Eating for Death (Mar, 1922)

Eating for Death

By Bernarr Macfadden

THE crime of the age is meal time eating—without appetite.

It is the direct cause of more suffering, weakness and disease than any other evil.

It poisons the life stream at its very source.

“The blood is the life.” The quality of this liquid determines vital activity throughout every part of the body.

You can be a palpitating force, a veritable human dynamo, or you can be a half-alive mass of human flesh—not unlike the jelly-fish. It is the quality of your blood that determines entirely to which class you belong.

Eating without appetite means devitalized blood. The stomach is not ready to digest food at such times.

It is appetite — a strong craving for food—which definitely indicates that the stomach is ready for digestion. The food eaten is then keenly enjoyed.

The pleasure in eating serves a very valuable purpose. It not only causes an unusual activity of the salivary glands, but also of the glands of the stomach. So that when the food arrives in this organ, digestion and assimilation progress rapidly and satisfactorily.

Now when you eat without appetite, these invaluable functional processes are inactive or entirely absent and the food can do nothing but lie like lead in the stomach.

You say it won’t digest. Why should it? No self-respecting stomach will allow itself to be outraged in this manner, without protest.

Eat at meal time if you are hungry, but if the food has no taste respect the mandates of your stomach and wait until the next meal or until your appetite appears, even if it takes several meals or several days.

The “eat-to-keep-up-your-strength” idea that has been advocated for generations by allopathic physicians, has sent, literally, millions of people to premature graves.

Even a person in good health can miss one meal or fifty meals, for that matter, without serious results. But abstinence of some sort is absolutely essential if appetite is missing; and is especially necessary in many illnesses.

There is no sauce better than hunger; and there can be no health of a superior sort, unless food is eaten with enjoyment.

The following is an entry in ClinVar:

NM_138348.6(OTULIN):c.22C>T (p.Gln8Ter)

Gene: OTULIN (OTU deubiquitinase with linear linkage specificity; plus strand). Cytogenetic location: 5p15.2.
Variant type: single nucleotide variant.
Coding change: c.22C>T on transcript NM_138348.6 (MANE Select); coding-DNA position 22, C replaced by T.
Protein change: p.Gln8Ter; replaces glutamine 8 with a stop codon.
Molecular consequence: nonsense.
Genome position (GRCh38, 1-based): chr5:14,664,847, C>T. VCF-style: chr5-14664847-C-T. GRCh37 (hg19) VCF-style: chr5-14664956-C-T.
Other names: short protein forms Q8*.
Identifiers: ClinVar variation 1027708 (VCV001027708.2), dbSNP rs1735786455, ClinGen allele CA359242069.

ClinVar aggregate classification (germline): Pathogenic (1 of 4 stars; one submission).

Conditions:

When you eat a meal with what is known as a “coming appetite” you are often treading on dangerous ground. This “coming appetite” is often due to overstimulation of nerves rather than to natural bodily demand, and is, therefore, frequently of the voracious character. It . compels you to overeat. You are not satisfied until you eat so much you cannot hold any more.

At such times a fast is often necessary. But if you cannot do that it is absolutely essential that the meals should be very light, if you desire to avoid illness that might be serious in character.

Three square meals a day will send any one to an early grave. You may be able to follow a regime of this sort in growing years, but when full maturity arrives look out for trouble if you persist in this habit.

Three light meals or two medium heavy meals daily will prolong your life and increase your efficiency mentally and physically.

I eat but one hearty meal a day, and that is preferably taken at noon, though sometimes it is eaten in the evening. Occasionally I eat a light meal in the morning or evening, if I have a craving for food, though these light meals frequently consist of fruit alone or nuts and fruit with a warm or hot drink.

But the main point that I want to emphasize is the necessity of avoiding the habit of eating by the clock—without appetite.

Wait for a definite feeling of hunger. Let your stomach dictate your eating habits.

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